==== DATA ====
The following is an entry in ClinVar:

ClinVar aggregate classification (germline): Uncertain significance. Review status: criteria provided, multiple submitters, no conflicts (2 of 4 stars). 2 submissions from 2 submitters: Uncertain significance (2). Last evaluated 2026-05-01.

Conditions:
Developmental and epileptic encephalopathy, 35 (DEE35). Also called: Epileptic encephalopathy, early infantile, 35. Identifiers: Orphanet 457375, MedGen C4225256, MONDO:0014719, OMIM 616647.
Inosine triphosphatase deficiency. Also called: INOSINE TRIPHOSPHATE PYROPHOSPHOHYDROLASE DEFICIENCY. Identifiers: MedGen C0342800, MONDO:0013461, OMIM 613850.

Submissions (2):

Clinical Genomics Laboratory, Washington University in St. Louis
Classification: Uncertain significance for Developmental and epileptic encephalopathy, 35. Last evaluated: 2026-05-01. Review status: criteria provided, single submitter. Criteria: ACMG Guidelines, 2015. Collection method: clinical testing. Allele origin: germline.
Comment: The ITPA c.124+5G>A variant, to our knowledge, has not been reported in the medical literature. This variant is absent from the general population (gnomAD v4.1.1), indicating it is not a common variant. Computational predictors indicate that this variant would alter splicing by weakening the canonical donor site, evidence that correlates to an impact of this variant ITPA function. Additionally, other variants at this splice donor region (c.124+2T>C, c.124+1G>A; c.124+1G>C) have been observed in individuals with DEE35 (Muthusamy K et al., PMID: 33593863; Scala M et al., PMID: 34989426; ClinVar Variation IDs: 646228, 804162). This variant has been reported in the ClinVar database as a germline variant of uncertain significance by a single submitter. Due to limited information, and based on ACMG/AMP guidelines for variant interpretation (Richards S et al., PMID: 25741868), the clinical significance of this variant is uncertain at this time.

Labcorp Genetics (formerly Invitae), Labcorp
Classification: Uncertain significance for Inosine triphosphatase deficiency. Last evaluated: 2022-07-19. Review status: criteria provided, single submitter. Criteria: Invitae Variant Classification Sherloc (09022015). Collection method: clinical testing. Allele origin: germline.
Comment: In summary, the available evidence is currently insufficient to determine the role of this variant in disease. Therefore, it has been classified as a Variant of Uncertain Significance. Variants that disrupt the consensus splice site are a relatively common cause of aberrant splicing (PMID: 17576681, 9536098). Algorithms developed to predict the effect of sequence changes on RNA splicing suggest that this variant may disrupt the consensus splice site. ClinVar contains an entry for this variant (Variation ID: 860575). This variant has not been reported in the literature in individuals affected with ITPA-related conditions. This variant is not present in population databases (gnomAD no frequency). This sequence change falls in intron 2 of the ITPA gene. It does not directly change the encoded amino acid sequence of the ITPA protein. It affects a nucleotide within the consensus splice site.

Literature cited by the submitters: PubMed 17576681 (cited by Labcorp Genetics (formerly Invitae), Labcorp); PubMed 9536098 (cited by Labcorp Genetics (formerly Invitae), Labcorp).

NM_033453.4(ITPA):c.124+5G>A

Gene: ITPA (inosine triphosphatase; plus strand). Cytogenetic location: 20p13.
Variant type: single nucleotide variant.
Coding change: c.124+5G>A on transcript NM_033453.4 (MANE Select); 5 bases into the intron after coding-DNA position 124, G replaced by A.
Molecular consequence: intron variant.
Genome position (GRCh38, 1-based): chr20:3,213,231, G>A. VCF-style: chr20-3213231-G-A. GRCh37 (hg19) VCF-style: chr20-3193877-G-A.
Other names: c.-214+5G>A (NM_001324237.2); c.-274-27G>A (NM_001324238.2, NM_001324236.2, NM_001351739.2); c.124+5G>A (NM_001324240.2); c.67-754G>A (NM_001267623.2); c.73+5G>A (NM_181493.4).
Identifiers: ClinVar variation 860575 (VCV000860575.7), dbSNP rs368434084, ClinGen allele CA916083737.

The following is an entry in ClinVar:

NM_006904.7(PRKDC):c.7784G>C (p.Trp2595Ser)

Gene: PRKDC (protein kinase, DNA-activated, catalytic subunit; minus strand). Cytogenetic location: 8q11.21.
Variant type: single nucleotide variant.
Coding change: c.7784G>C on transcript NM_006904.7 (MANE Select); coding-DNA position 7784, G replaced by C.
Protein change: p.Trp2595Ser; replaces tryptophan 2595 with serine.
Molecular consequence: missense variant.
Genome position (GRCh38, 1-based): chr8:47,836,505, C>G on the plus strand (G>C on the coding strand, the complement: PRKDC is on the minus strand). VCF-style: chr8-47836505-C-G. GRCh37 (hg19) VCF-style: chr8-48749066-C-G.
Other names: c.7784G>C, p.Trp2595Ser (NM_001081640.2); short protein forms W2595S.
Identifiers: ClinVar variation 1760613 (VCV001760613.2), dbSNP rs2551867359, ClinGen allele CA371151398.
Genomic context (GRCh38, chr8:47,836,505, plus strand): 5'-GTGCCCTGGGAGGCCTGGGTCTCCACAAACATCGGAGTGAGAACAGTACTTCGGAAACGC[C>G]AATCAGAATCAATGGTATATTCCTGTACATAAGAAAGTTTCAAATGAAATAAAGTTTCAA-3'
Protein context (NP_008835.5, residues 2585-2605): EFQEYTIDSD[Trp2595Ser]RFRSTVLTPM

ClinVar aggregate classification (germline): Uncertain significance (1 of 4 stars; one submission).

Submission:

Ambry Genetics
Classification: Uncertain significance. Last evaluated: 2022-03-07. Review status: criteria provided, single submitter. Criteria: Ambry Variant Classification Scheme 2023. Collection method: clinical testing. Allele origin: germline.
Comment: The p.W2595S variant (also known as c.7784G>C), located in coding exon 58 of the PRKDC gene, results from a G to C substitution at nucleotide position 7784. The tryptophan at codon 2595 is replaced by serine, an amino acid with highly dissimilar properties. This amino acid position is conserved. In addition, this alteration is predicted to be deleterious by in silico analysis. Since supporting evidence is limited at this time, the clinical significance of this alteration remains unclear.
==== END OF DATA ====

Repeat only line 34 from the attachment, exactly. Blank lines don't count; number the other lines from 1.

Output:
ClinVar aggregate classification (germline): Uncertain significance (1 of 4 stars; one submission).